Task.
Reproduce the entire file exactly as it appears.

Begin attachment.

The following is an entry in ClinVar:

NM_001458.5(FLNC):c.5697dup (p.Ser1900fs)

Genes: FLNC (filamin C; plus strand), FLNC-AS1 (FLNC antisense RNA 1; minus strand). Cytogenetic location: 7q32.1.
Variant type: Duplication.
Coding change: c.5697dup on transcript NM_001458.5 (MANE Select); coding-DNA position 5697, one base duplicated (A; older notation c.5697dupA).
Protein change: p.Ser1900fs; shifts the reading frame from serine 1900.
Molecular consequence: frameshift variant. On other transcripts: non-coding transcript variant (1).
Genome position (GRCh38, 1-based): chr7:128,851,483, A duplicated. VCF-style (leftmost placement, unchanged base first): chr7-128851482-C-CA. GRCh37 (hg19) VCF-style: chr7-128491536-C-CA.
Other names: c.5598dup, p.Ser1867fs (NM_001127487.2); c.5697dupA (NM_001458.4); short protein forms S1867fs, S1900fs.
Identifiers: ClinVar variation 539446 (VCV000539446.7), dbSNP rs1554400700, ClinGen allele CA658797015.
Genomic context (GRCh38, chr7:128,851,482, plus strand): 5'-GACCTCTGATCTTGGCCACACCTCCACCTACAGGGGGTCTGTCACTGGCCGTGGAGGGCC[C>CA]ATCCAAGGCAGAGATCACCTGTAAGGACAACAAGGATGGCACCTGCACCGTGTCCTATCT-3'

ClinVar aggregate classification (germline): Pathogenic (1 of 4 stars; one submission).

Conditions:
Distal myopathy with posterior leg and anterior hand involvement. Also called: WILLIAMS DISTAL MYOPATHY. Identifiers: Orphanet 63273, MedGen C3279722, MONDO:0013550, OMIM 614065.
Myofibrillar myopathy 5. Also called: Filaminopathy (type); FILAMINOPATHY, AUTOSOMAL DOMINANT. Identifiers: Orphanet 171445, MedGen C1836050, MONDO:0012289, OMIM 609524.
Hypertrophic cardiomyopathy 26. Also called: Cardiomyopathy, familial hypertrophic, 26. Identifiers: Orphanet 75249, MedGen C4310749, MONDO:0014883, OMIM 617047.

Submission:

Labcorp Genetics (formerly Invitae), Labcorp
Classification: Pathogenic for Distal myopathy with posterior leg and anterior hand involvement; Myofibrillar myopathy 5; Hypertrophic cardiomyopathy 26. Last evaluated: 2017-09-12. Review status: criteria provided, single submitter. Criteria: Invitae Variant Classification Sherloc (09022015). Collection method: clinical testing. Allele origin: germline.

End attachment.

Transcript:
The following is an entry in ClinVar:

NM_001458.5(FLNC):c.5697dup (p.Ser1900fs)

Genes: FLNC (filamin C; plus strand), FLNC-AS1 (FLNC antisense RNA 1; minus strand). Cytogenetic location: 7q32.1.
Variant type: Duplication.
Coding change: c.5697dup on transcript NM_001458.5 (MANE Select); coding-DNA position 5697, one base duplicated (A; older notation c.5697dupA).
Protein change: p.Ser1900fs; shifts the reading frame from serine 1900.
Molecular consequence: frameshift variant. On other transcripts: non-coding transcript variant (1).
Genome position (GRCh38, 1-based): chr7:128,851,483, A duplicated. VCF-style (leftmost placement, unchanged base first): chr7-128851482-C-CA. GRCh37 (hg19) VCF-style: chr7-128491536-C-CA.
Other names: c.5598dup, p.Ser1867fs (NM_001127487.2); c.5697dupA (NM_001458.4); short protein forms S1867fs, S1900fs.
Identifiers: ClinVar variation 539446 (VCV000539446.7), dbSNP rs1554400700, ClinGen allele CA658797015.
Genomic context (GRCh38, chr7:128,851,482, plus strand): 5'-GACCTCTGATCTTGGCCACACCTCCACCTACAGGGGGTCTGTCACTGGCCGTGGAGGGCC[C>CA]ATCCAAGGCAGAGATCACCTGTAAGGACAACAAGGATGGCACCTGCACCGTGTCCTATCT-3'

ClinVar aggregate classification (germline): Pathogenic (1 of 4 stars; one submission).

Conditions:
Distal myopathy with posterior leg and anterior hand involvement. Also called: WILLIAMS DISTAL MYOPATHY. Identifiers: Orphanet 63273, MedGen C3279722, MONDO:0013550, OMIM 614065.
Myofibrillar myopathy 5. Also called: Filaminopathy (type); FILAMINOPATHY, AUTOSOMAL DOMINANT. Identifiers: Orphanet 171445, MedGen C1836050, MONDO:0012289, OMIM 609524.
Hypertrophic cardiomyopathy 26. Also called: Cardiomyopathy, familial hypertrophic, 26. Identifiers: Orphanet 75249, MedGen C4310749, MONDO:0014883, OMIM 617047.

Submission:

Labcorp Genetics (formerly Invitae), Labcorp
Classification: Pathogenic for Distal myopathy with posterior leg and anterior hand involvement; Myofibrillar myopathy 5; Hypertrophic cardiomyopathy 26. Last evaluated: 2017-09-12. Review status: criteria provided, single submitter. Criteria: Invitae Variant Classification Sherloc (09022015). Collection method: clinical testing. Allele origin: germline.